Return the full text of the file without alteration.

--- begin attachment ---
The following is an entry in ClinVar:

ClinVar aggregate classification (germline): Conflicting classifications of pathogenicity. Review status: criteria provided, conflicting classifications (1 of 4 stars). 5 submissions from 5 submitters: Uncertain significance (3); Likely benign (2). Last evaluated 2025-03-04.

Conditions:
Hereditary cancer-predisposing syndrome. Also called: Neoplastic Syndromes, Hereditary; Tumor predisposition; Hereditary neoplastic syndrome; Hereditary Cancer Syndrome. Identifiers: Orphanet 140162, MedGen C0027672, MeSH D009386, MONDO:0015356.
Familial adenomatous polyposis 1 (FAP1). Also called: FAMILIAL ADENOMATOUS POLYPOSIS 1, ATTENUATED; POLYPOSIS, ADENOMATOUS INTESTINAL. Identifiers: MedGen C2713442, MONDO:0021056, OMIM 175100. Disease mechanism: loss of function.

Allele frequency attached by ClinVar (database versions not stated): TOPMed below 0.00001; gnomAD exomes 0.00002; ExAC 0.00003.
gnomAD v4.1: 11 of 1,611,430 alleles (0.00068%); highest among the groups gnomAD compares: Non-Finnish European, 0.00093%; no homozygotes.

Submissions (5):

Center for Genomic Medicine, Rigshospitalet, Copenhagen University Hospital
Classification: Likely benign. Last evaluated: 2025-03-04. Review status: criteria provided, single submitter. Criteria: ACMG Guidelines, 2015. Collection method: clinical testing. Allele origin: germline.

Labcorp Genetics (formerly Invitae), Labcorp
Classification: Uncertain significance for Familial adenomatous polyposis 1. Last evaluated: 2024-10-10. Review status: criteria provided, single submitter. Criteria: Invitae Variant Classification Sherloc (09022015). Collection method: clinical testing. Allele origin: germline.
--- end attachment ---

The following is an entry in ClinVar:

ClinVar aggregate classification (germline): Conflicting classifications of pathogenicity. Review status: criteria provided, conflicting classifications (1 of 4 stars). 5 submissions from 5 submitters: Uncertain significance (3); Likely benign (2). Last evaluated 2025-03-04.

Conditions:
Hereditary cancer-predisposing syndrome. Also called: Neoplastic Syndromes, Hereditary; Tumor predisposition; Hereditary neoplastic syndrome; Hereditary Cancer Syndrome. Identifiers: Orphanet 140162, MedGen C0027672, MeSH D009386, MONDO:0015356.
Familial adenomatous polyposis 1 (FAP1). Also called: FAMILIAL ADENOMATOUS POLYPOSIS 1, ATTENUATED; POLYPOSIS, ADENOMATOUS INTESTINAL. Identifiers: MedGen C2713442, MONDO:0021056, OMIM 175100. Disease mechanism: loss of function.

Allele frequency attached by ClinVar (database versions not stated): TOPMed below 0.00001; gnomAD exomes 0.00002; ExAC 0.00003.
gnomAD v4.1: 11 of 1,611,430 alleles (0.00068%); highest among the groups gnomAD compares: Non-Finnish European, 0.00093%; no homozygotes.

Submissions (5):

Center for Genomic Medicine, Rigshospitalet, Copenhagen University Hospital
Classification: Likely benign. Last evaluated: 2025-03-04. Review status: criteria provided, single submitter. Criteria: ACMG Guidelines, 2015. Collection method: clinical testing. Allele origin: germline.

Labcorp Genetics (formerly Invitae), Labcorp
Classification: Uncertain significance for Familial adenomatous polyposis 1. Last evaluated: 2024-10-10. Review status: criteria provided, single submitter. Criteria: Invitae Variant Classification Sherloc (09022015). Collection method: clinical testing. Allele origin: germline.